by Andrew Carstairs-McCarthy
September 19th, 2008
Subtitled 'An Inquiry into the Evolutionary Beginnings of Sentences, Syllables, and Truth', this book offers some serious linguistics. Although it isn't loaded with academic terminology, it's definitely not for beginners. I found it quite a slog. The author isn't a particularly lucid writer, and he's tackling some very difficult material. There's an entire chapter on "Truth and Reference", with sections on Frege, Wittgenstein, Strawson, and Plato. This ain't your pop linguistics.
My problem with the book is that the author's approach is more philosophical than linguistic. Although his doctorate is in linguistics, the book reeks of the philosopher's worldview. And, to be honest, I just can't abide them philosophers; in Abe Lincoln's words, they manage to pack more words into fewer ideas than anybody I've ever known. The author of this book wrings his hands over endlessly trivial issues. Perhaps the problem arises from the need philosophers have to prove their cases. Science doesn't work that way; it instead relies on developing a hypothesis, assembling a lot of supporting material, and answering all the objections to the hypothesis. Science never attempts to prove any hypothesis, but philosophy seems to lack the confidence to rely solely on a preponderance of evidence -- philosophers seem obsessed with the need to prove their claims even when proof is unobtainable. So they just talk it to death.
When considering philosophy, I am reminded of the stupid old joke about the engineer and the mathematician. They find themselves marooned on a desert island with an extremely attractive young woman. She declares that she will accept as mate anybody who reaches her by moving half the distance toward her, then half the remaining distance, then half the remaining distance and so forth. The mathematician throws up his hands and admits that the challenge is impossible. The engineer leaps forward saying "It won't be long before, for all practical purposes, I'm close enough!" When I read philosophers, I feel like that engineer.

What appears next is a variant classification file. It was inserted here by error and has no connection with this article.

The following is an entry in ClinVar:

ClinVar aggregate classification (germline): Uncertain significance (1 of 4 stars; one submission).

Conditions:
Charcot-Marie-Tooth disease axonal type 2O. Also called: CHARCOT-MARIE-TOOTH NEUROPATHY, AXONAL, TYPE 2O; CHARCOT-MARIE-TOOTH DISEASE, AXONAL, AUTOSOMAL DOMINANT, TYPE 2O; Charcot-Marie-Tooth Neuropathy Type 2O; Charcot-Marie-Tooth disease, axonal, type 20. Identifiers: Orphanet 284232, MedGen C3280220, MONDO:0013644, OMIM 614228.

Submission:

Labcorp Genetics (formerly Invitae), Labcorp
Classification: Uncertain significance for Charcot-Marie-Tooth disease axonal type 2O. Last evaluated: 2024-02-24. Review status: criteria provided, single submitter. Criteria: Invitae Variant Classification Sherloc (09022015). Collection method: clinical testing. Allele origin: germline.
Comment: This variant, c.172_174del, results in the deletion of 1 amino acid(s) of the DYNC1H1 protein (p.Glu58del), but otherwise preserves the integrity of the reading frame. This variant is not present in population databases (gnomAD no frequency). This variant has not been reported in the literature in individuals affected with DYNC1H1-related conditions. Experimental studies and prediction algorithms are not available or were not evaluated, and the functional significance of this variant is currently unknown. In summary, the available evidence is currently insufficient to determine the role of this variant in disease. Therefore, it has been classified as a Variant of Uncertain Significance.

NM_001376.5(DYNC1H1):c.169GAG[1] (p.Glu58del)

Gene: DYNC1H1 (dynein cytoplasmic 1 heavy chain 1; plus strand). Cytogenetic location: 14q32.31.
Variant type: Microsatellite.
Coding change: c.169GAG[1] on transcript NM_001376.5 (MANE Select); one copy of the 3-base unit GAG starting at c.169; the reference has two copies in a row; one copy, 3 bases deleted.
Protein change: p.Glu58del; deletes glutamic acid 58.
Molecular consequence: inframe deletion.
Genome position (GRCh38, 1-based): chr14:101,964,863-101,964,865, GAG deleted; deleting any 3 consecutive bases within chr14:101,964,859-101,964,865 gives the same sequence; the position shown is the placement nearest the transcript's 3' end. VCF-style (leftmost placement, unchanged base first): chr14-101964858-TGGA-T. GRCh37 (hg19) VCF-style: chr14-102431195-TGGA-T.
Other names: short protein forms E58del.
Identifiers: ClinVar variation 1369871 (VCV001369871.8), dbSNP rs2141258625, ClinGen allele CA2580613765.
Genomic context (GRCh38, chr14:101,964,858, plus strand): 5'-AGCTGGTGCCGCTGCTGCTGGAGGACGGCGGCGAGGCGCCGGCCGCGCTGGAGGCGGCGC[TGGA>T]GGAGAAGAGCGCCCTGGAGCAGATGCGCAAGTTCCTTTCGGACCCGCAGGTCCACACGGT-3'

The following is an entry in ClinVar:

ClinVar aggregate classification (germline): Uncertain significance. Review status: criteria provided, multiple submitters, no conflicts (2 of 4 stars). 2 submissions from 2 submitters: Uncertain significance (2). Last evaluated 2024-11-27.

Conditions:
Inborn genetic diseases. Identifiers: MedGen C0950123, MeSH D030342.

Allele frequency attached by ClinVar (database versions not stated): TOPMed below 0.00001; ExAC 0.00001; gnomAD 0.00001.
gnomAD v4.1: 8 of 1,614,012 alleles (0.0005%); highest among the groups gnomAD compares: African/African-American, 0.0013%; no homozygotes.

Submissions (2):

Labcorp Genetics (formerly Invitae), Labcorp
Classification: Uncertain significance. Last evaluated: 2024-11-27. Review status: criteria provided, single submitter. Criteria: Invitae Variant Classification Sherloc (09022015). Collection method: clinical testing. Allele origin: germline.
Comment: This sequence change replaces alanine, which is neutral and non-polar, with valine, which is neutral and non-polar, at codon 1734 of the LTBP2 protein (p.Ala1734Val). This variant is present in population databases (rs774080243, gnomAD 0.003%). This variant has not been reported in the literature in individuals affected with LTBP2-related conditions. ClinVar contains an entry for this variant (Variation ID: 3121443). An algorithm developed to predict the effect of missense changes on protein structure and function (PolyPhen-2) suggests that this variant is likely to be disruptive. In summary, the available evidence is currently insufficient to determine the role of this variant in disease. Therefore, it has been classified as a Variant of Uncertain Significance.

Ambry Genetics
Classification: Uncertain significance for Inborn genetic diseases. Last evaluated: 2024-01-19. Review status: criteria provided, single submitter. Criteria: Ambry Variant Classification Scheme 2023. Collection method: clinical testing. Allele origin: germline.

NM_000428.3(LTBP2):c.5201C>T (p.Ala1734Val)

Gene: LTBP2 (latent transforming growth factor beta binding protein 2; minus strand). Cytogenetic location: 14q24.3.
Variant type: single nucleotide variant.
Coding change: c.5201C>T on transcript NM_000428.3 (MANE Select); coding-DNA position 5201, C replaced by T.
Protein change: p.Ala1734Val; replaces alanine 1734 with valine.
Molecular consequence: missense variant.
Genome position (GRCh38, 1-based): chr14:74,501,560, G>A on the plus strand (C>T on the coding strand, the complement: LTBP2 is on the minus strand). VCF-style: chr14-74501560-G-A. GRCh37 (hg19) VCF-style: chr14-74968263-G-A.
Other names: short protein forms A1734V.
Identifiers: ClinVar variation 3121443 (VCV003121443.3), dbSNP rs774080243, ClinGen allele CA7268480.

There are plenty of useful ideas in the book. I learned a lot about syllable structure. Every syllable has a beginning, middle, and end (although he just can't use such simple terminology: he has to call them onset, nucleus, and coda, and make the matter even more complicated by adding two new terms, mora (the combination of onset and nucleus) and rhyme (the combination of nucleus and coda). Isn't it wonderful how a scholar can take a simple idea like beginning, middle, and end, and make it impressively erudite? It turns out that humans have strong predilections for our syllable structure: the middle is always a vowel, and we much prefer to place our consonants at the beginning rather than the end of the syllable. Quite a few languages shun syllables with consonants on the end. Japanese is such a language: To-kyo, Hi-ro-shi-ma, Na-ga-sa-ki, Fu-ji, and so on. There are some exceptions to this rule, but they are infrequent.
There's also a concept called sonority that organizes phonemes (the sounds we make: vowels and consonants) into a hierarchy. The vowels hog the top of the hierarchy while consonants lie at the bottom. Semivowels ('y' as in 'yuck' and 'w' as in 'wait') fall between vowels and consonants. Liquid consonants (l and r) are higher than nasals (m and n), which are higher than plosives (t and d, p and b, k and g). This hierarchy determines how consonants are assembled in a syllable. Every syllable always monotonically increases in sonority until it reaches the vowel, then monotonically decreases in sonority. For example, the syllable tramp is legal: each and every phoneme follows the rising or descending sonority rule. However, the syllable rtapm doesn't work, because t has lower sonority than r, and m has higher sonority than p. So when we combine syllables, we naturally break them up according to these rules. 'Detrampoline' is a plausible word with syllables de-tramp-o-line, but 'dertapmoline' would be broken up as der-tap-mo-line.
Unfortunately, this material was all concentrated in a few pages in the middle of the book. There wasn't much more than really grabbed my interest. Perhaps I'm just too dumb to appreciate the subtlety of this book.